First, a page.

Cover story: Where politicians fear to tread

Prospect asked which taboos should be broken
January 25, 2012
End pension tax relief

Higher rate pension tax relief costs the exchequer at least £7bn a year. There should be tax relief on pensions—the question is whether the rich should get more generous relief than the rest. The defence is that this helps avoid “double taxation,” where a higher rate of tax is paid on pension income than the relief received in the first place. Yet this affects a very few, very affluent people. Given the severity of the cuts, it is staggering that this slice of spending is protected. In this area, as with universal benefits for affluent pensioners, those who claim to be in favour of a small state mutate into big-spenders.

Gavin Kelly, chief executive, the Resolution Foundation

Tax low earners

If zero ratings on VAT didn’t exist, no one would invent them. They are a taboo subject, as is selling homes to pay for long-term care. There is also a weird obsession about people on low incomes not paying tax—another taboo that may yet be broken.

Andrew Haldenby, co-founder, Reform

Pensioners’ benefits

Cut winter fuel allowance and free bus travel for pensioners. Charge road users for roads, not just tolls. Scrap higher rate tax relief on pensions; tax property more fairly (but not by capital gains tax on first properties); tax child benefit, rather than means test it. Don’t means test the NHS; get people out of hospitals and close them.

Nick Pearce, director, IPPR

Squeeze the rich

Britain has to take on the taboo of taxing the wealthy. We have not run out of money—it’s in the bank accounts of the people at the top. While average living standards are squeezed, boardroom income of FTSE 100 companies went up by 49 per cent in 2011; in 2010 by 55 per cent. According to the 2011 Sunday Times rich list, the average wealth of the top 1,000 wealthiest Britons shot up by a fifth. Rather than hammering people with cuts, make the wealthy pay their share.

Owen Jones, author of Chavs: The Demonization of the Working Class

Cut aid—then taxes

The chancellor should cut the aid budget, which is expected to rise to £11bn in 2014. It should be reduced to a more manageable sum (say £5bn) and the savings used for cutting employees’ national insurance contributions.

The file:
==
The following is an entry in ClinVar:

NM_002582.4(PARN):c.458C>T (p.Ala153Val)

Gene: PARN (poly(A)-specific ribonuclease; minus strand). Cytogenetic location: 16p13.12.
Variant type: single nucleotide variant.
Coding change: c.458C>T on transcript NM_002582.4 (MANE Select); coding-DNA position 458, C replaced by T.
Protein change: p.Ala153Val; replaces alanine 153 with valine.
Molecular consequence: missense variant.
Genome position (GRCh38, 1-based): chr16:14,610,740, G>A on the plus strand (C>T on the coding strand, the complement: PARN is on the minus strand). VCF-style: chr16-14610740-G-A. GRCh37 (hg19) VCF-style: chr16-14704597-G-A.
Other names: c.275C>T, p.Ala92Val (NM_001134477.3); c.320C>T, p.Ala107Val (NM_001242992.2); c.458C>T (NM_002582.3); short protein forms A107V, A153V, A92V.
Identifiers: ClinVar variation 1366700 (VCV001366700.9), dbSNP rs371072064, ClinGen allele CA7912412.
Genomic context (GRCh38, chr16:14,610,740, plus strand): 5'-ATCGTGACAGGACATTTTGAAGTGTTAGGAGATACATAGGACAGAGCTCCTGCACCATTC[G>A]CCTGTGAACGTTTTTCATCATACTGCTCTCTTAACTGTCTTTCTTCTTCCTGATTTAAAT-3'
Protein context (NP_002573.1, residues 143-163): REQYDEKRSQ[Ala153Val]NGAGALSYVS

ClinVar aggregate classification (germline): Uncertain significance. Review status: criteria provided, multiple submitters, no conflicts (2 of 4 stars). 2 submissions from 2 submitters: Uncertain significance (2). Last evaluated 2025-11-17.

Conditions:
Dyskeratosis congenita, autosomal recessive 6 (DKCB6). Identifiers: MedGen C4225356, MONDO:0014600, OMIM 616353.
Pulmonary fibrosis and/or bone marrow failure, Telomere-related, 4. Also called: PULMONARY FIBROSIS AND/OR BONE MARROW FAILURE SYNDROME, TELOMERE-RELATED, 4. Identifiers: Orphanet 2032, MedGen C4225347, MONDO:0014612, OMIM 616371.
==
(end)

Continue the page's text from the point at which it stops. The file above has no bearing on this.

Ruth Lea, economic adviser, Arbuthnot Banking Group

Privatise more

Tax is not the answer—value for money is. We need a productivity revolution in the public sector, to end the taboo which judges a public service by how much is spent on it. We should spend less on: EU contributions, overseas aid, management consultants, public sector advertising, administrative overheads, bailing out banks. Sell more public sector assets.

John Redwood, Conservative MP for Wokingham

NHS: use sparingly

The NHS should focus on emergencies. Nasal congestion, skin tags, dermatitis, cataracts that cause no impediment, infertility, erectile dysfunction, indi-gestion, gender dysphoria can all be upsetting; but they should be paid for privately. NHS Trusts should publish their annual financial losses.

Julia Manning, chief executive, 2020 health

Close DCMS and BIS

Swathes of government activity should be ended. At least two departments should be closed. The Department of Culture, Media and Sport should be abolished, its duties transferred to the Home Office or Education department. Public subsidies for arts and culture should be abolished. The department for Business, Innovation and Skills should also be scrapped—if there are three things governments are awful at, it is being business-like, innovative and skilful.

Mark Littlewood, director general, IEA

Tax housing wealth

Britain needs to escape the shibboleth that its public finances are in crisis and all else is of secondary importance. The stock of our national debt is perfectly manageable—indeed has been higher for most of the past 200 years. We should take more time to lower the annual deficit—and introduce taxation on housing wealth, another no-go area, to help achieve this.

Will Hutton, principal of Hertford College, Oxford

Scrap the green belt

Build on the green belt, build on farm land, build more homes. We should construct new towns in rural areas and let only young families buy them—at a discounted rate. Young people need housing so they can save and start businesses. If we have to lose the green belt to get there, then so be it.

Shiv Malik, news reporter, the Guardian